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Be Up Front With Your Boss

A few weeks before all this coronavirus news came to a head, my family ran into a childcare situation, and I had to let my manager know that there might be some days in which I'd have to drop off or pick up a kid unexpectedly until the dust settled. (Oh, what simpler times!) I work for a very progressive company that offers flex hours as it is, and even I was still anxious to have this conversation. But there was no getting around it. That's truer now more than ever. So, even if your kids' schools haven't closed yet, let your supervisor know what your ideal plan would be for when it does happen.

Get creative in your conversation. If you have a baby at home, perhaps set up "office hours" that work with their naptimes. If your kids are too high-maintenance in the mornings, consider a shifted schedule that has you signing on at noon. None of it is ideal, but maybe there's a way that will make getting the job done a bit less dire.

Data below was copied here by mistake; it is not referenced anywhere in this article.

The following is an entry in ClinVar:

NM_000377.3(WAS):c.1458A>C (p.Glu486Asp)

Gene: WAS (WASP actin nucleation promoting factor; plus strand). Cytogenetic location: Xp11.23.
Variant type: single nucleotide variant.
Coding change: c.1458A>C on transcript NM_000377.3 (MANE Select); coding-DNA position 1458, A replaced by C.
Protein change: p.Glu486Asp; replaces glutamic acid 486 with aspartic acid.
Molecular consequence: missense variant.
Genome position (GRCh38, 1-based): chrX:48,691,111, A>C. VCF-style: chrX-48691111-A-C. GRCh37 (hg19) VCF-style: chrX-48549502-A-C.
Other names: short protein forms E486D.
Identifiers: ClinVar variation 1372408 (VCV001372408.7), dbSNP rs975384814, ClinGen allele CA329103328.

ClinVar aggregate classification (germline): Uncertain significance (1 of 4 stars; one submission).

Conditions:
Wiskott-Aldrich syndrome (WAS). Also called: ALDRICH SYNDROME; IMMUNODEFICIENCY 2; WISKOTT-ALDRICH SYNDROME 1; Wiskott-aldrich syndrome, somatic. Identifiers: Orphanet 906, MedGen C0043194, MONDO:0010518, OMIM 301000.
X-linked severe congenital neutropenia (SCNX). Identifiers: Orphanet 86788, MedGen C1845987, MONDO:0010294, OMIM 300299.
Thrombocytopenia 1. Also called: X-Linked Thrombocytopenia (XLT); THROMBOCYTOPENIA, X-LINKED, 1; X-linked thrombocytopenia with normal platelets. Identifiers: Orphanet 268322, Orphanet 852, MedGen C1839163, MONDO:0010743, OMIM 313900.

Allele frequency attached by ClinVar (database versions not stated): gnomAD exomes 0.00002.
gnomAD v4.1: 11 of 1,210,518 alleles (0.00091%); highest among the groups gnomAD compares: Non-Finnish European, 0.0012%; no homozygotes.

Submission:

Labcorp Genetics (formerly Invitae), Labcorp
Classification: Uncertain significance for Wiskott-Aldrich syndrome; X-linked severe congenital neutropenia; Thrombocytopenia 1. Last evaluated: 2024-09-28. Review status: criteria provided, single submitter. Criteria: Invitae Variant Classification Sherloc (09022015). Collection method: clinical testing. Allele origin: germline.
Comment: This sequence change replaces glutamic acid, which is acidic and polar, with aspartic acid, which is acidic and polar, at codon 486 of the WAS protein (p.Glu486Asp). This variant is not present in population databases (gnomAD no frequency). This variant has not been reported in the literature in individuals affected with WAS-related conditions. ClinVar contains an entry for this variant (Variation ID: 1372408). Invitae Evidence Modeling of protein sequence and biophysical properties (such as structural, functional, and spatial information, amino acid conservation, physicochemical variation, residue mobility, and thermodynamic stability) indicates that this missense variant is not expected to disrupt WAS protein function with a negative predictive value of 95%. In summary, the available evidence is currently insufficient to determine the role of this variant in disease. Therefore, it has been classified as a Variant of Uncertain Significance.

6 Tips to Help You Survive Working From Home With Your Partner and Kids

When all of the talk about "social distancing" first began, I joked to my coworkers that I was doing that before it was cool. I work a full-time job from my bedroom. I've been lucky to have the flexibility to work from home for the past five years, and considering I have two kids and a nanny coexisting in my "office space" most hours of the day, I've already learned how to survive in a situation that is quickly becoming a mandate for many working parents around the nation.

As the coronavirus continues to spread, many people who are used to commuting to an office while their kids spend the day in daycare or at school are about to face uncharted territory . . . in their own homes.

As the coronavirus spreads, parents who are used to commuting to an office while their kids go to school are about to face uncharted territory.

I shudder to count the amount of workdays I've been in a similar situation (minus the global pandemic, of course). My preschooler's school district was on a 14-day teacher's union strike earlier this year, and of course there were the unexpected days when our nanny called out sick and my husband and I would have to tag-team childcare because one of us couldn't get out of an important meeting while the other simply had too much on their plate at work.

So, as businesses cease operations and schools shut down, I'd like to share the strategies I've used to get through the day without losing it on my partner or my kids. Well, at least not completely losing it.

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